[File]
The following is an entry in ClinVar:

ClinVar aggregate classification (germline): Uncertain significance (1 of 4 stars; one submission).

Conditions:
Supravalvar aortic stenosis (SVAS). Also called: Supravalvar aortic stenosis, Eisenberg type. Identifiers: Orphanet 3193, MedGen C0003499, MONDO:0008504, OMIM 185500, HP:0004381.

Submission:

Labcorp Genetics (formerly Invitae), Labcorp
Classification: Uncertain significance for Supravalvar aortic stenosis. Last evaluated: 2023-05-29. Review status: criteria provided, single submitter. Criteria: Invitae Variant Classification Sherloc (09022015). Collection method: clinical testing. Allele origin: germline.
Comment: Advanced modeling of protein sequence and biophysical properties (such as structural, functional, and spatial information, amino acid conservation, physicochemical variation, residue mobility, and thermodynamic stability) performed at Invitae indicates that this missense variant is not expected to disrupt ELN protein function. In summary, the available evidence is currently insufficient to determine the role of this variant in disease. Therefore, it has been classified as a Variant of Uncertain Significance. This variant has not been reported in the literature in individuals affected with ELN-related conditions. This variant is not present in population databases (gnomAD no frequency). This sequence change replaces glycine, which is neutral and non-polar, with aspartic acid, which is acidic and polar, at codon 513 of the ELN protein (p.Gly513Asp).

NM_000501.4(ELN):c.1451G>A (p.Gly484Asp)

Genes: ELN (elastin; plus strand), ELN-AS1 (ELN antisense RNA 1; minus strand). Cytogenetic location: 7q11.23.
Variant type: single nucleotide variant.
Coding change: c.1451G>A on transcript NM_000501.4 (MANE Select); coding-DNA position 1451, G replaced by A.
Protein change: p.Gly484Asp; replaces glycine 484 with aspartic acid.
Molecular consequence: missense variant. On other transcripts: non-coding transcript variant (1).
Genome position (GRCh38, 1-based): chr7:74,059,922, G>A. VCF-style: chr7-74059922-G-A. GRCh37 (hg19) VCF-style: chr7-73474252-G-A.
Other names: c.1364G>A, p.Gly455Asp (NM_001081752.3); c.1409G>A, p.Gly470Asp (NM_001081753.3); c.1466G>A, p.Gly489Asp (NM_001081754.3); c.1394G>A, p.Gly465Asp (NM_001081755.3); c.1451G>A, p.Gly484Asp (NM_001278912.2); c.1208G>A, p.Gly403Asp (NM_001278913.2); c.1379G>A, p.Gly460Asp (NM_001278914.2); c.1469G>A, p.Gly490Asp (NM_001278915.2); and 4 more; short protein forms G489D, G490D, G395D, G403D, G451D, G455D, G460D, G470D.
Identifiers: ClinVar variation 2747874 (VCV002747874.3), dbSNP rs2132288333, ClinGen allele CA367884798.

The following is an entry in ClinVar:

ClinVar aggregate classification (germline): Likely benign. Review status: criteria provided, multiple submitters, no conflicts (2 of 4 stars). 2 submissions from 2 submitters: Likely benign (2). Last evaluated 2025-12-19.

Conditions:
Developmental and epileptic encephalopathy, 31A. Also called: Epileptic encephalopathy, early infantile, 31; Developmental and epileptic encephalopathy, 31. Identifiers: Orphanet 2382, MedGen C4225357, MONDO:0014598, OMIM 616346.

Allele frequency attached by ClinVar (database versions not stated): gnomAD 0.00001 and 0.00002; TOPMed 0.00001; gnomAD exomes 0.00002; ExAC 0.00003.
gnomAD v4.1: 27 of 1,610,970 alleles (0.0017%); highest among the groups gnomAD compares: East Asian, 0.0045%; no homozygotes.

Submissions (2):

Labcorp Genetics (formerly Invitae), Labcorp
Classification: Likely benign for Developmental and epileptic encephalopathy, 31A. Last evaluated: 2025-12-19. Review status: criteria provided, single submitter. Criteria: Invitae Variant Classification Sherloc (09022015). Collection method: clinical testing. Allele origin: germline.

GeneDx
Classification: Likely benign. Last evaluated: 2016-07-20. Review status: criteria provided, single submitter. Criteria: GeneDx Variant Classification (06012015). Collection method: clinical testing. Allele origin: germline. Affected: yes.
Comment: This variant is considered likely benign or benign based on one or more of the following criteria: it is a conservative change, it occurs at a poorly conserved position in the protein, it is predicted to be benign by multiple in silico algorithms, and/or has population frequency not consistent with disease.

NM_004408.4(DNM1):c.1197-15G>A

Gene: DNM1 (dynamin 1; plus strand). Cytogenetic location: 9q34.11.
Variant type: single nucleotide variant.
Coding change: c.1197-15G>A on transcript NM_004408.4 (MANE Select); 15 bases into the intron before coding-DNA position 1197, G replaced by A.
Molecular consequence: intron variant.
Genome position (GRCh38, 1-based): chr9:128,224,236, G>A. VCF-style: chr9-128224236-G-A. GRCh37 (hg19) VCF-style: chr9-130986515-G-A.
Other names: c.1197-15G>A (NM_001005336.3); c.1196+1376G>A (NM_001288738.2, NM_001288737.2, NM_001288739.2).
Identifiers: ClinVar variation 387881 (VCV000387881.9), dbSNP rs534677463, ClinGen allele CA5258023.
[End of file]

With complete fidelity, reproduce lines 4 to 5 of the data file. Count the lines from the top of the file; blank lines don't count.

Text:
Supravalvar aortic stenosis (SVAS). Also called: Supravalvar aortic stenosis, Eisenberg type. Identifiers: Orphanet 3193, MedGen C0003499, MONDO:0008504, OMIM 185500, HP:0004381.

Submission: